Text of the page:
Flash Forward to May, 2015

The first senior class to be held accountable for passing the new End of Course/STAAR exams is preparing to graduate. The students look around and they are missing many of their classmates because they were not able to pass the tests to be able to graduate.

According to the 2010-11 State AEIS Report there were 354,139 eighth grade students across the state. That number dropped to 334,947 by test time in the spring of 2012. If you compare those numbers against the results released by TEA on June 8, 2012 here what it might look like.

Subject
Adjusted   Standard Rate (%)
Numbers
334,947
Difference
Final   Standard Rate (%)
Numbers
334,947
Advance   Academic Performance (%)
Numbers
334,947
Biology
87
291404
-45,543
41
137328
9
30145
Algebra   1
83
278006
-56,941
39
130629
17
56941
World   Geography
81
271307
-63,640
40
133979
13
43543
English   1-Reading
68
227764
-107,183
46
154076
8
26796
English   1-Writing
55
184221
-150,726
34
113882
3
10048

If a person really looks at these results in terms of students, then there is the potential of a minimum of 45,000 students that will not graduate from high school. That number is on the low end. It could be as bad as 150,000.

If we take a positive look at it by saying that half of those that did not meet the standard eventually meet that standard then we are still looking at a minimum of almost 23000 students up to a high of 75000.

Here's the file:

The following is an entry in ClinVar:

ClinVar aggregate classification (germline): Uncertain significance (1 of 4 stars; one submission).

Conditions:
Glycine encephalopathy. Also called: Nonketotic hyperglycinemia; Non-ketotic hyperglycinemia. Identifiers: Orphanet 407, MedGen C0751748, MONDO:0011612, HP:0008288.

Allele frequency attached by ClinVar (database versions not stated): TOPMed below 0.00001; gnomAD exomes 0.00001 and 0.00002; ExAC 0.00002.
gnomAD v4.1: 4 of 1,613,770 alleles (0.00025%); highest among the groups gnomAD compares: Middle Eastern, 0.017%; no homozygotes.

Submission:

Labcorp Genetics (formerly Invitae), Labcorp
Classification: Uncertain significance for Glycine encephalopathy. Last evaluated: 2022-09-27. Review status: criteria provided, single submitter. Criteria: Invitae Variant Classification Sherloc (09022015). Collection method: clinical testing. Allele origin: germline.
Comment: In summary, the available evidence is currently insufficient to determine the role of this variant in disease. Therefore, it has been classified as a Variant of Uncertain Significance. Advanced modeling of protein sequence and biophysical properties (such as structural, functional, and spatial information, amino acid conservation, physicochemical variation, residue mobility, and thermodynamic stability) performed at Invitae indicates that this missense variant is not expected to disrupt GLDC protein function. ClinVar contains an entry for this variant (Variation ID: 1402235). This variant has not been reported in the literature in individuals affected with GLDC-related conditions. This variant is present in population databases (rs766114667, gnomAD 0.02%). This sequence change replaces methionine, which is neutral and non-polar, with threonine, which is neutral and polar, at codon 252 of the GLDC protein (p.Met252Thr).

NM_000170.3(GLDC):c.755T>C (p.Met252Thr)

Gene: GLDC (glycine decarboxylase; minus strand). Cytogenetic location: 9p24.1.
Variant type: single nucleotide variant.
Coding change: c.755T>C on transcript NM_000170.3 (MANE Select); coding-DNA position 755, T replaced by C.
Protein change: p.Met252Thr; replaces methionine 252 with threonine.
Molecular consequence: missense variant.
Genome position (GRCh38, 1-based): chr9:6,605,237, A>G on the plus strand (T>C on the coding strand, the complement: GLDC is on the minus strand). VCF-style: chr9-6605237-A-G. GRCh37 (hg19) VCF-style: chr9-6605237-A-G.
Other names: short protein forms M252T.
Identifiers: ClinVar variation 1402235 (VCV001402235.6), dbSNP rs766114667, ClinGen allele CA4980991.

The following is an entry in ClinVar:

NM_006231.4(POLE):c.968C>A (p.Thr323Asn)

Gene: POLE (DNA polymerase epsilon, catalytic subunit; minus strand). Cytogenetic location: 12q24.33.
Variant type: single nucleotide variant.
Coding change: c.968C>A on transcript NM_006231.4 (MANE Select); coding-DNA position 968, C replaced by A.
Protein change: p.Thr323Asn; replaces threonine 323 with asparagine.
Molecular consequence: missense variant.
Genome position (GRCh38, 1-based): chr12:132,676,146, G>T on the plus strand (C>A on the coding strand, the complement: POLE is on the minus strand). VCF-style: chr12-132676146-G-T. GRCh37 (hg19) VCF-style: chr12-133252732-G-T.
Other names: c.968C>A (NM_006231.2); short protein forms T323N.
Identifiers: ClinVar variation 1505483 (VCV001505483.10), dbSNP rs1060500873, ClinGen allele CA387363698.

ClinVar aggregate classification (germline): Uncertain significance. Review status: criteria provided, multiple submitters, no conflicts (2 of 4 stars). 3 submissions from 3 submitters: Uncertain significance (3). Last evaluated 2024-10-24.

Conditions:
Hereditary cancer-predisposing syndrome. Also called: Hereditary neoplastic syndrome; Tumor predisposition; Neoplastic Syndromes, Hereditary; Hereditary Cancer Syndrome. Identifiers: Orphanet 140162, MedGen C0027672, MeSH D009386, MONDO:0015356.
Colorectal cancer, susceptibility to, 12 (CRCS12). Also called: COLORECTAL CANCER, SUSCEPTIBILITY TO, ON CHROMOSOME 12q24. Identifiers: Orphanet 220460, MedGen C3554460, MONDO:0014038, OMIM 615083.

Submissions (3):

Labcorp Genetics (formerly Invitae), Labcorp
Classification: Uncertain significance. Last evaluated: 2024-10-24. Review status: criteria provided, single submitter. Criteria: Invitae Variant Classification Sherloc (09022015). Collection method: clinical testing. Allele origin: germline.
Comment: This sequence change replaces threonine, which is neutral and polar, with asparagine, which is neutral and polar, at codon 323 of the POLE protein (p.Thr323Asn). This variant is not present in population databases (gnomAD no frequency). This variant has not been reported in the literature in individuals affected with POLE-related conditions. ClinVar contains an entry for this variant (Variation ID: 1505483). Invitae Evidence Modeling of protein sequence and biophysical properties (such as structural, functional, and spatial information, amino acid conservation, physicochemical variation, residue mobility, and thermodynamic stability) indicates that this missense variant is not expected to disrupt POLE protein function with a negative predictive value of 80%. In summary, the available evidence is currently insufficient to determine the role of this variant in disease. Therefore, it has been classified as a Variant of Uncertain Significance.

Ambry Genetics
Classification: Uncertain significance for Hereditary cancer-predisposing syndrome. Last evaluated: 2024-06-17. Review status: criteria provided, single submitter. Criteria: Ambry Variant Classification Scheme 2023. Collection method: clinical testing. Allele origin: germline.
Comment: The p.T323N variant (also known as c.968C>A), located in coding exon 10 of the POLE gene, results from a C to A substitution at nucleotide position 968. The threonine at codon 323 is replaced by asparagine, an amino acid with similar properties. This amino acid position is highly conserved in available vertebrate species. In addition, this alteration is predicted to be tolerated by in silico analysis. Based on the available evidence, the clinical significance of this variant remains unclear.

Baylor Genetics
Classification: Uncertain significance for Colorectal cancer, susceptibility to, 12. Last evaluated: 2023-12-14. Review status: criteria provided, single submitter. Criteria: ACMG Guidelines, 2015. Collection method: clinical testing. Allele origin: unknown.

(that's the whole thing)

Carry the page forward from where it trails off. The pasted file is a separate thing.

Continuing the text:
I don’t know about you but if I were a state leader and someone told me that 23000 students weren’t going to graduate because they are required to pass a test, then I would be very alarmed. I would seriously question, “what is the real goal of our education system?” Not to mention that these are tests that most of our state leaders couldn’t pass.

According to the 2010-11 AEIS report the 82.7 percent of the high school graduate were on the recommended plan. By the spring of 2015, that number will drop significantly. Any number I throw out is strictly a guess but it could be somewhere in the 40%-60% range. The reason it will drop is because the minimum plan requires a student to meet the standard of fewer tests, 11 rather than 15.

This seems like a backward approach to progress. The numbers have to fall to an alarmingly low level before going up.

Does the State of Texas really need another 23,000 people without a high school diploma or without any job skills?

Maybe the state leaders should take the tests, all 15 of them. If they are unable to pass the tests then they should be discontinued.

David R. Taylor

25-year Teacher, Coach and Principal

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